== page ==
The Linlithgowshire Rogue’s Gallery held by Edinburgh City Archives contains some fascinating and unusual photographs and snippets about 19th century crimes and criminals. One entry contains photos of suspects who would not be brought before today’s courts. In the 1870s, men appearing in public wearing women’s clothing were considered a public mischief while same sex relationships were considered a felony.
This entry in the gallery features a set of pictures under the title ‘The Female Personators’. The photos, probably taken sometime between 1868 and 1870, feature an image of Lord Arthur Pelham Clinton, MP and third son of the Duke of Newcastle, Ernest Boulton an amateur singer and actor, and William Park, a law student. The trio (pictured to the far right) frequently socialised together, attending the theatre and social events, mostly in London. Park and Boulton would often dress elaborately and in the centre of the above photo, they are pictured separately wearing lavish dresses with all of the trimmings. The identity of the person to the far left is unknown.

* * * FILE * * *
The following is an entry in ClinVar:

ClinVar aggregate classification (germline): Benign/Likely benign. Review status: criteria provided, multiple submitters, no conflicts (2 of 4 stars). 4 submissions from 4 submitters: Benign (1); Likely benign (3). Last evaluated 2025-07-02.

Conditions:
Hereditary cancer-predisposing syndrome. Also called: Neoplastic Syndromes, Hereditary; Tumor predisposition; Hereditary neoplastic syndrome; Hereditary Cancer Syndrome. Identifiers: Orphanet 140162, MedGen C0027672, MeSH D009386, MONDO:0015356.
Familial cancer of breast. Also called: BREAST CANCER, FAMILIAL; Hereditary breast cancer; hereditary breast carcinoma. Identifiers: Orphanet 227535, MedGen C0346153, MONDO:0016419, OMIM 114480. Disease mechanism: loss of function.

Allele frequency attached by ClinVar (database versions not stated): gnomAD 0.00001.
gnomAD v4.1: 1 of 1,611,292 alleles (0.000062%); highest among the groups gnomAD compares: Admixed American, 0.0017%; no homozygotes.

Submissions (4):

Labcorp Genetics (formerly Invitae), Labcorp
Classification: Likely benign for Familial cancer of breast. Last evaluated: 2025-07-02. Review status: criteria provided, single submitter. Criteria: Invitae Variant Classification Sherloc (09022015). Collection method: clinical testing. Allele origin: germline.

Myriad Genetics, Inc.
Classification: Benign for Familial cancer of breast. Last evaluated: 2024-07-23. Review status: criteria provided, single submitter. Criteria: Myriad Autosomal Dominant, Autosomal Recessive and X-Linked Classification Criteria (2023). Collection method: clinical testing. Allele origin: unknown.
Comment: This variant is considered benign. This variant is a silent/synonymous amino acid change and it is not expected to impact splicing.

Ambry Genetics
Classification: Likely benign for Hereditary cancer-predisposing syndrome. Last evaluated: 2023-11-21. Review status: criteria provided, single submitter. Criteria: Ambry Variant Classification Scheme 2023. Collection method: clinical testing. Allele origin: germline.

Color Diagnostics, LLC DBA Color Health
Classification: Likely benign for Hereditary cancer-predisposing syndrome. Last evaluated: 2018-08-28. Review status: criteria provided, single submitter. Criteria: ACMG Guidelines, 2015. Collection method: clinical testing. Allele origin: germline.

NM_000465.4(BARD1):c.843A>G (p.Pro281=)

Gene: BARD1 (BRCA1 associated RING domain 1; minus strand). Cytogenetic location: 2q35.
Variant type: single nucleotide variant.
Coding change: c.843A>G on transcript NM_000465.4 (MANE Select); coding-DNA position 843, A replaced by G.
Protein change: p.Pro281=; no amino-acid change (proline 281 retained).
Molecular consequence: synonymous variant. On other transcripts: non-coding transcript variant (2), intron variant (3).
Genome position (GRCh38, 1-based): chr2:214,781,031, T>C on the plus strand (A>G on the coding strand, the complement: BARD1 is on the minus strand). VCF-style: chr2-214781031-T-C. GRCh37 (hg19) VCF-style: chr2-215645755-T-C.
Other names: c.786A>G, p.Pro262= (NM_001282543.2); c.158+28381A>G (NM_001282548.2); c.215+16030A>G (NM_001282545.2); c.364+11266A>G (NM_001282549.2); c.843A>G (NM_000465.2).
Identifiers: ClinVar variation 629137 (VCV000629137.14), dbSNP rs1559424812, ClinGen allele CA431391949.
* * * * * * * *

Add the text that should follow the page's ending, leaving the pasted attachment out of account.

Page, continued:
Boulton had an association with Edinburgh through Louis John Hurt, a Post Officer surveyor living in the Capital. In the late 1860s, childhood friends Boulton and Hurt shared lodgings in Edinburgh. Boulton had also been introduced to John Safford Fiske, a young American consul at Leith. Hurt, Boulton and Fiske were all friends and frequently exchanged letters. These letters would implicate Hurt and Fiske in an 1870 trial which also involved Boulton, Park and Lord Clinton. This association may explain why these photographs appear in the Linlithgowshire Rogue’s Gallery. Perhaps London police were sharing information with their Northern neighbours?
On 28 April 1870, after attending the theatre dressed in women’s clothing, Ernest Boulton and William Park were arrested by London police. The police searched their residences in London, finding large numbers of dresses, accessories and incriminating letters. Their arrest led to the launch of a sensational trial where both the Attorney and Solicitor General appeared for the prosecution. Boulton, Park, Clinton and others were charged with conspiring to commit an ‘unnatural offence’. Ultimately, there was not enough evidence to support the felony and misdemeanour charges and the accused were acquitted.
If you’re interested in reading more about the trial, a full transcript is available online by clicking on this link. If you are interested in browsing other entries in the Rogue’s Gallery, click here.